So, Joyce and I decided to get off the beaten track for a while, leaving behind (hopefully only temporarily) the friends we had made on the Gibbon Experience and Slow Boat. This adventure would take us off the southern path through Laos and across to the Vietnamese border. A town called Vieng Xai.
It all started off probably less well then we would have liked. I woke in the morning still battling a fever and headache. With a temperature that would make the sun jealous combined with the feeling my eyes were soon going to exit my head a 13 hour bus journey was not looking too fun. On top of this, Joyce’s we ‘shouldn’t go eyes’ were also looking at me. But we had paid our £30 (travel in Laos is quite expensive)… So by jove we were going!
Getting to the bus station and on the bus was uneventful but this was were the first of our 3 characterful bus journeys started. This bus became nicknamed the ‘Party bus’ on account of the excruciating loud Lao music that gave us tinnitus, the constant shouting that slightly deafened us and general other rowdy behaviour and atmosphere… It was cramped, we got crushed and have the bruises to prove it; I had my head patted and elbowed; I had my sandal stolen right off my foot; laughed at for not understanding Lao (oh well); starred at (not very discreetly); Joyce was ogled (not very discreetly); we ran out of food and the bus didn’t stop so we were very hungry!
So when we finally arrived in our destination (Sam Neua) 15 hours after departure it was nearly 11pm. We were now deep in the mountains the temperature had plummeted (we were cold) and it was raining. We did however managed to jump in a tuk tuk, find a guesthouse, wake its owner and get a room. We were asleep pretty soon after!
So the next morning (early start) we had to find our way to Vieng Xai (our destination). After the usual antics of finding the right bus… You know, walking to the wrong bus station, taking a tuk tuk across town to the right bus station, that kind of thing, we are told the bus will leave at 9.30… 1.5 hours to kill. Okay. After twiddling our thumbs for over an hour one of the bus staff, who spoke incredible English, approached us and now informed us that the 9.30 bus was no longer coming. He pointed to another bus and said, “you can get this one. It will drop you on the main road. You can walk from there.” To which I resignedly replied, “okay”.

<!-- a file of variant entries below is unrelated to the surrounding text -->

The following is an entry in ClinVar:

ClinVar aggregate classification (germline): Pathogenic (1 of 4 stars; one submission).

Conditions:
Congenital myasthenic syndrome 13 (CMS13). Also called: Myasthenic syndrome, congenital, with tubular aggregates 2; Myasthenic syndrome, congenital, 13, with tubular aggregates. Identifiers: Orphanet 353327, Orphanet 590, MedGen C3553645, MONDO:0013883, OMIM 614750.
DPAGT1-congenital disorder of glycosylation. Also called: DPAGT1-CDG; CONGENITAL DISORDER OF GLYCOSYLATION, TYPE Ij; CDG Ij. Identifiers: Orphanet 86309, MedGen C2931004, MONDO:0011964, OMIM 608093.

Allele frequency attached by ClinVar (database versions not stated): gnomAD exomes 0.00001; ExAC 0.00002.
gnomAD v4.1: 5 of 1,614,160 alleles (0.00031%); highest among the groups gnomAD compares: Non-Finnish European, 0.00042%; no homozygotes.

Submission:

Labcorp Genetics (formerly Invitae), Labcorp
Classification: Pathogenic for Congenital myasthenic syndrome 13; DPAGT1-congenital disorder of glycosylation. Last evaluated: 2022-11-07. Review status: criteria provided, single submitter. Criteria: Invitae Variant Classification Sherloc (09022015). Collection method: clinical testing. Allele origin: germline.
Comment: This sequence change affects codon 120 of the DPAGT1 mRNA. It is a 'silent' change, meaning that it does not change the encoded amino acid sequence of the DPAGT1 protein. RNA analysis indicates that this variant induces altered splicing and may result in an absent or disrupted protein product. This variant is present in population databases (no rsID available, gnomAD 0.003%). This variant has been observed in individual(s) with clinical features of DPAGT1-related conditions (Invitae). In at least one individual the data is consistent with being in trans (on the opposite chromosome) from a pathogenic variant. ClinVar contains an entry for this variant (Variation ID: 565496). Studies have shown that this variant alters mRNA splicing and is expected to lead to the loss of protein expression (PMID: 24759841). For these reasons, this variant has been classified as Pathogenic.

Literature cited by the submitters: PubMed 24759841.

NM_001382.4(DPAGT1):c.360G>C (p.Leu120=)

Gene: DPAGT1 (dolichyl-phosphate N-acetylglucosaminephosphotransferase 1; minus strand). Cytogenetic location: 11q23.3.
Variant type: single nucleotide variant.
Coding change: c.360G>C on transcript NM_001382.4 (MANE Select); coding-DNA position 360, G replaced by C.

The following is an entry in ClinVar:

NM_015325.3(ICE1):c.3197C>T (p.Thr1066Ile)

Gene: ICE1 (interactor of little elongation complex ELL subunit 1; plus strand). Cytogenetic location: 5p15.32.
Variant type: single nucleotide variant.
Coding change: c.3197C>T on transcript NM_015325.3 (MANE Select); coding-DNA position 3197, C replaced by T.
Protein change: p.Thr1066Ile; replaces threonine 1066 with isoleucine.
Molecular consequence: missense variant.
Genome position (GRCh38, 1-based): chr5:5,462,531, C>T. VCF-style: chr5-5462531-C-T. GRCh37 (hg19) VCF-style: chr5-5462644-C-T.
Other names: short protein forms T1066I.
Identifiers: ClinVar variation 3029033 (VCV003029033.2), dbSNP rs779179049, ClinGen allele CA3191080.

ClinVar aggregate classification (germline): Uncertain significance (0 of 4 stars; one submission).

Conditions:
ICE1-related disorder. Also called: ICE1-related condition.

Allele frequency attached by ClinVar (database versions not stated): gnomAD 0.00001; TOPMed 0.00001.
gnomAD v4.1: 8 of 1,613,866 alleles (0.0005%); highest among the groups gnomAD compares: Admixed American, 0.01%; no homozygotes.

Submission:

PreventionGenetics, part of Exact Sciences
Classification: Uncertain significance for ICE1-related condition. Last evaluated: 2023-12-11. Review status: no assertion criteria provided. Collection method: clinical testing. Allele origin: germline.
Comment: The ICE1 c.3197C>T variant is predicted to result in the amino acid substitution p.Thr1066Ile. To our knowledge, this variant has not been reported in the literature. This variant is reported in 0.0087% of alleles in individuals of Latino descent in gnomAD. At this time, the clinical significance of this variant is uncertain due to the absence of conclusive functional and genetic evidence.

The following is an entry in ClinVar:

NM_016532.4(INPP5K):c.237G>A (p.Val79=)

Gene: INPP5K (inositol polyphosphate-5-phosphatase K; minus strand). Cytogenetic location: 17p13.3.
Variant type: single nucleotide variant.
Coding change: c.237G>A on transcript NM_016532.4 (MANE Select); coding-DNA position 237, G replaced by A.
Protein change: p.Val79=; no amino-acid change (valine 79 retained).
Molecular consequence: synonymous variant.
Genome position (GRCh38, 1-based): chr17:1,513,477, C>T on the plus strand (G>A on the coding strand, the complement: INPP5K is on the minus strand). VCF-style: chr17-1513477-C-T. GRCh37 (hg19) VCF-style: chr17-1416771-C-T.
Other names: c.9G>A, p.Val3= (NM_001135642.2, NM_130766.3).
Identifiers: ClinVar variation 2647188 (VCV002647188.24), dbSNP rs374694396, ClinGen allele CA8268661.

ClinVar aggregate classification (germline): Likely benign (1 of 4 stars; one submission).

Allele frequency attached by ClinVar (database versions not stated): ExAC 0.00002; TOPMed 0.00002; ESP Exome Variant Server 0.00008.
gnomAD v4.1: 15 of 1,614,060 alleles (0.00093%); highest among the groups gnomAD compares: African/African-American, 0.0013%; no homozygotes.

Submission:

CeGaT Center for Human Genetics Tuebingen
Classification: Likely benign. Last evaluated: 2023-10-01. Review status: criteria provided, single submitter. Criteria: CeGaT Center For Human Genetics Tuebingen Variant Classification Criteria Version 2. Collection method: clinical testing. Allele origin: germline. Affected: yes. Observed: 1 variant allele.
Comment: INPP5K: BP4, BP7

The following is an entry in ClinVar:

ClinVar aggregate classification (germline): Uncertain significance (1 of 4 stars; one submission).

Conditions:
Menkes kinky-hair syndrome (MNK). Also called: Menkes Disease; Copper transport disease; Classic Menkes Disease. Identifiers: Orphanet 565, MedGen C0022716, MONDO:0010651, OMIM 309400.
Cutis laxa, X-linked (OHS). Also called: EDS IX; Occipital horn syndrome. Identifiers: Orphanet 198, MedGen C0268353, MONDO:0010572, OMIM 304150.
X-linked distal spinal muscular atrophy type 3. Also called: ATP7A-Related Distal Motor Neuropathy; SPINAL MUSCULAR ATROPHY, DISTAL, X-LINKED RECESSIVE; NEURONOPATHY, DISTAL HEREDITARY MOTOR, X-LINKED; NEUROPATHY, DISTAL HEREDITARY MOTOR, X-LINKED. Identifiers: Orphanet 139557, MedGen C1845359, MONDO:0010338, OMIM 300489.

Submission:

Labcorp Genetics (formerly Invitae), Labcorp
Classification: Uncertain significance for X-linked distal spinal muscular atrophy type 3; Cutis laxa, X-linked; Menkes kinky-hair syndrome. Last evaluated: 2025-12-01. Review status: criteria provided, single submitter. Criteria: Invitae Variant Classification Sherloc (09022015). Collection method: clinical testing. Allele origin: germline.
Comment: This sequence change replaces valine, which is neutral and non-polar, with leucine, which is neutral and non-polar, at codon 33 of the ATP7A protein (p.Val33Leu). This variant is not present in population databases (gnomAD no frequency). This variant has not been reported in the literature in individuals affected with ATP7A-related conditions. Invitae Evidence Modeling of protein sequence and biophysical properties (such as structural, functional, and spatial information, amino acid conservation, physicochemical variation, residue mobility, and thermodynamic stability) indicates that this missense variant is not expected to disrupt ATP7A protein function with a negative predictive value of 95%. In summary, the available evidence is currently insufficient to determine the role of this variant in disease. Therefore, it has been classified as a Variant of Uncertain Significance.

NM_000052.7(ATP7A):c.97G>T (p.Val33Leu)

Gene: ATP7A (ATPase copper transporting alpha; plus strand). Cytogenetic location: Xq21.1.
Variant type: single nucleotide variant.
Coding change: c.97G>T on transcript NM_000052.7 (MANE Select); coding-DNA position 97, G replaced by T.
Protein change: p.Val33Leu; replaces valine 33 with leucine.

This brings me to characterful bus number 2… Or the ‘Comedy bus’! This bus was also cramped… The aisles were stacked high with bags and veg from the local market and it was an obstacle course just getting to the seat. But the truly amazing thing about this bus was the Lao gentleman behind me who held court in the bus, telling – what shouted like – hilarious Lao joke after hilarious Lao joke. The whole bus was in uproar. I sat with a polite, quintessential British smile on my face, not wanting to spoil the mood, but wondering… Are these jokes about me? Joyce read.
The bus dropped us as promised and we found Vieng Xai. We also managed to find and get on the tour of the caves – that the Laos revolutionary army used as a base during the Vietnam war – what this entire trip had been about. A bit of history…
Laos is the most bombed country in the world. During the 9 years of the Vietnam war (that inflicted Laos as well) more bombs were dropped in Laos than all those dropped throughout World War II. This amounts to over 2000 tonnes of bombs being dropped for each person in Laos. The country is still suffering from the impact of this today with soil affected by chemicals and unexploded ordinance scattering the countryside, ruining lives everyday.
The Lao people survived and won the war against the American bombings by starting a revolutionary government that coordinated, lived, worked and fought from these caves. The amazing thing is that this government started to form before the war (Laos wanted its independence from America and France), governed during the war and is still the government in power today.
The caves themselves are remarkable. In all their are 430 of them scattered across beautiful, if war torn, countryside. During the war each cave had a function. For example, there was the hospital cave, women’s union cave, youth cave, theatre cave, bakery cave, bank cave, tank cave, garage cave…
The place is truly remarkable, and walking through the caves make the history palpable. It was an eye opening experience. Unbelievably, this special area of Laos gets less than 3000 visitors a year. Funnily the part of the Vietnam war that inflicted so much damaged on Laos has become known as the Secret War… I hope the story of the war and this area does not remain secret. Come and visit.
Now before I finish I need to capture our third characterful bus experience. Our journey from Sam Nuea to Phonsavan took place on what we called the ‘Porn and Delivery bus’… Yep that’s right! On this bus not only did local people keep stopping to buy veg to then drop off to other people on the way, or to drop off envelopes, clothes, etc (it was just like UPS, but without the logistics jingle) but there were also some ‘Lao lads’ who had brought a laptop and were watching, and sharing with the bus, porn. Well, I didn’t expect that and I’m guessing you didn’t either)!